NIGERIA: A campaign against bushmeat consumption is in full swing

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NIGERIA: A campaign against bushmeat consumption is in full swing©William Borney/Shutterstock

The conservation organization WildAid is leading a campaign against the demand for illegal bushmeat in Nigeria's urban centers. The US-based organization wants to make Nigeria the West African leader in wildlife protection.

A poster shows Nigerian urban music star Davido having fun with Neal, a white pangolin rescued from the illegal bushmeat trade in Lagos, Nigeria’s economic capital. This is one of the multiple visuals, which since the beginning of January 2022, animates the campaign launched by WildAid, a non-governmental organization (NGO) based in San Francisco, USA, whose mission is to reduce the demand for wildlife products. The campaign, called “Nigeria for Wildlife,” developed in collaboration with the Nigerian Ministry of Environment and other government agencies, aims to encourage Nigerians to stop the illegal consumption of bushmeat.

“Well-managed national parks ensure the safety of people and wildlife and create an enabling environment that can attract tourism, create decent local jobs, combat poaching, protect biodiversity, and meet international commitments,” says Sharon Ikeazor, Minister of State for the Environment. As a signatory to the Convention on International Trade in Endangered Species of Wild Fauna and Flora (CITES), Nigeria is committed to protecting, restoring and promoting the sustainable use of biodiversity, yet its wildlife remains fragile.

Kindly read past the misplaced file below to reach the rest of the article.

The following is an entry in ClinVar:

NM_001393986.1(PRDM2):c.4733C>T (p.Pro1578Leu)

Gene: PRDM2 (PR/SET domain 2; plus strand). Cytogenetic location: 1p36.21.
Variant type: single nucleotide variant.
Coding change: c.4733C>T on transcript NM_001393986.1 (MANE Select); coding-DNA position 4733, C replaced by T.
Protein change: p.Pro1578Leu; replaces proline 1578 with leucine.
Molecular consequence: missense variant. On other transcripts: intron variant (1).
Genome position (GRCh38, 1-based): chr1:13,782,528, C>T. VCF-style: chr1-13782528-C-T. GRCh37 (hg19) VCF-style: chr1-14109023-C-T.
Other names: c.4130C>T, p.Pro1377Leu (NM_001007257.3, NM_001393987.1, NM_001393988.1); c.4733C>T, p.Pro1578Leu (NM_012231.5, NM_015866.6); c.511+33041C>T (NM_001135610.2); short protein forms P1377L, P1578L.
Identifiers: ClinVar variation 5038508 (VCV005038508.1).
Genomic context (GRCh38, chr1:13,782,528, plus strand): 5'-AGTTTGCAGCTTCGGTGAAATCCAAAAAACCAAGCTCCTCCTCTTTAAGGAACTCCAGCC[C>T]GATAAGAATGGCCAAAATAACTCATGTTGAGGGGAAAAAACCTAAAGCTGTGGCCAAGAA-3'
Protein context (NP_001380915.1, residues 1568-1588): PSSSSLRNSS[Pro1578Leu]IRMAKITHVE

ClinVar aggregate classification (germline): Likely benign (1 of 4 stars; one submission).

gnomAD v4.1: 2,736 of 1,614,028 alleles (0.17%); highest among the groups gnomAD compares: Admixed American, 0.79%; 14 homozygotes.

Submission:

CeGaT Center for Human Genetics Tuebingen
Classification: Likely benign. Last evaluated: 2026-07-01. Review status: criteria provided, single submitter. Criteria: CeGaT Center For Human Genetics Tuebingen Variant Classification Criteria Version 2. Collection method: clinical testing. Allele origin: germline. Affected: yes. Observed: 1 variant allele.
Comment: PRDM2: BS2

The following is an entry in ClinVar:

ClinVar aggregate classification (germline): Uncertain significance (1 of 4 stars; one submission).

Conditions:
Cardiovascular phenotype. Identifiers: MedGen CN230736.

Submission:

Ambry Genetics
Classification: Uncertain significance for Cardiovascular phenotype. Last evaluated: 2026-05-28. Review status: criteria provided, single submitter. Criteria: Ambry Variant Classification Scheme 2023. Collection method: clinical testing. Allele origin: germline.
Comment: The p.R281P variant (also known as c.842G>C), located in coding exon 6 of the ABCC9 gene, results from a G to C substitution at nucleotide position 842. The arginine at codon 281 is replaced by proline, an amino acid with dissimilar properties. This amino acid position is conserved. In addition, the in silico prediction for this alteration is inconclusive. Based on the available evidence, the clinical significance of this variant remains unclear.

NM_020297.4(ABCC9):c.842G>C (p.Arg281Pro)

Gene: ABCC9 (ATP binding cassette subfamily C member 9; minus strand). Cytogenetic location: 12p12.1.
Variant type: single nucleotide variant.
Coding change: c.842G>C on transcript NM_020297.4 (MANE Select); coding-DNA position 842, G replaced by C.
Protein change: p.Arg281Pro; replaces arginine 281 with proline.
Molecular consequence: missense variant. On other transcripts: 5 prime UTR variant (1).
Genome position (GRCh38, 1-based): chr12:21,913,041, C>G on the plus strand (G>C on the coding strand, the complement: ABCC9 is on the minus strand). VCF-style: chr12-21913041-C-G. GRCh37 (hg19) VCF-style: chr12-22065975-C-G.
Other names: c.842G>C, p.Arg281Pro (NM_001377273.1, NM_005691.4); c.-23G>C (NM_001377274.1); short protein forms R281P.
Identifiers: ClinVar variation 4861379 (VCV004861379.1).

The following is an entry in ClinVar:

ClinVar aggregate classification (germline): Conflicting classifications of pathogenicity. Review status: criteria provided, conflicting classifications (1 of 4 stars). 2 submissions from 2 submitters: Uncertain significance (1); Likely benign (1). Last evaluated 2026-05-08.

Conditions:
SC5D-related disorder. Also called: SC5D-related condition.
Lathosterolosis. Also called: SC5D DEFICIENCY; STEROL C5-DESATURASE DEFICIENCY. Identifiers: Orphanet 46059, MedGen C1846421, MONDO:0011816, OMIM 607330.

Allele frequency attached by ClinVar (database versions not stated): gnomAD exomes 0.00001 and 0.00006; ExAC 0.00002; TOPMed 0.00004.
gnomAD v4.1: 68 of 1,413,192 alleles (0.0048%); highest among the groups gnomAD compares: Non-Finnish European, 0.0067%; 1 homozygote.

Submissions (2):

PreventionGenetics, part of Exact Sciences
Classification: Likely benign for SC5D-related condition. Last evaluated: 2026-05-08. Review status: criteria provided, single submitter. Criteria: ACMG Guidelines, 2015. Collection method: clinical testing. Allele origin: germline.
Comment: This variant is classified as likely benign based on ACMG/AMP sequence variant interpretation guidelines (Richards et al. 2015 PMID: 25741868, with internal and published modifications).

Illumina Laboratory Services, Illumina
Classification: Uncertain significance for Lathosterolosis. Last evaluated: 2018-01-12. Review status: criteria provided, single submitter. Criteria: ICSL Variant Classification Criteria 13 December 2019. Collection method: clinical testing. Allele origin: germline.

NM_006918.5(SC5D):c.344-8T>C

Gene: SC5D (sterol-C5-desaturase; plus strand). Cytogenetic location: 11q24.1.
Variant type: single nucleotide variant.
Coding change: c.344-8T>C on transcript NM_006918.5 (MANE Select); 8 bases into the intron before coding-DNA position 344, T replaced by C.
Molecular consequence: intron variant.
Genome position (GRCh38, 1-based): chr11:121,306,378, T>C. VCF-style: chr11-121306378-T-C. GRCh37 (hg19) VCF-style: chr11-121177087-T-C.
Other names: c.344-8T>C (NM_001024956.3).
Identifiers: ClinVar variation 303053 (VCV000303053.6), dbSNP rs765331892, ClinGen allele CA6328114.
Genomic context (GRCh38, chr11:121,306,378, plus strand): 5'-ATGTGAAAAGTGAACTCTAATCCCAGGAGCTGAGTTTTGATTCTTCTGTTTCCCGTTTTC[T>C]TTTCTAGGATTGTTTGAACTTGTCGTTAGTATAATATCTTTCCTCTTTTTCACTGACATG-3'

Nigeria no longer has rhinos in the wild

According to the NGO WildAid, animals such as cheetah, rhino and giraffe are no longer available in the wild in Nigeria. The West African country now has only about 50 lions, nearly 100 gorillas, 500 elephants and 2,300 chimpanzees in the wild. The illegal consumption of bushmeat is one of the main factors of this decline of wildlife. It is widespread in the country’s major cities.

Read also-IUCN Red List, biodiversity loss will be accentuated in Africa?

For the Lagos State Commissioner for Health, Akin Abayomi, the disruption of wildlife balances has major implications for human health. Zoonotic diseases such as the Covid-19 pandemic and Ebola are clear examples.

WildAid, which wants to make Nigeria the West African leader in the fight against the consumption of wildlife products, has based its campaign on the fame of celebrities. In addition to singer Davido, the “Nigeria for Wildlife” campaign has as ambassadors, Nollywood actress Stephanie Linus, comedians Emmanuella Samuel and Josh2Funny, Miss Tourism Nigeria Mercy Jessica Odjugo and religious leaders of the Inter-religious Council of Nigeria (NIREC).

Boris Ngounou

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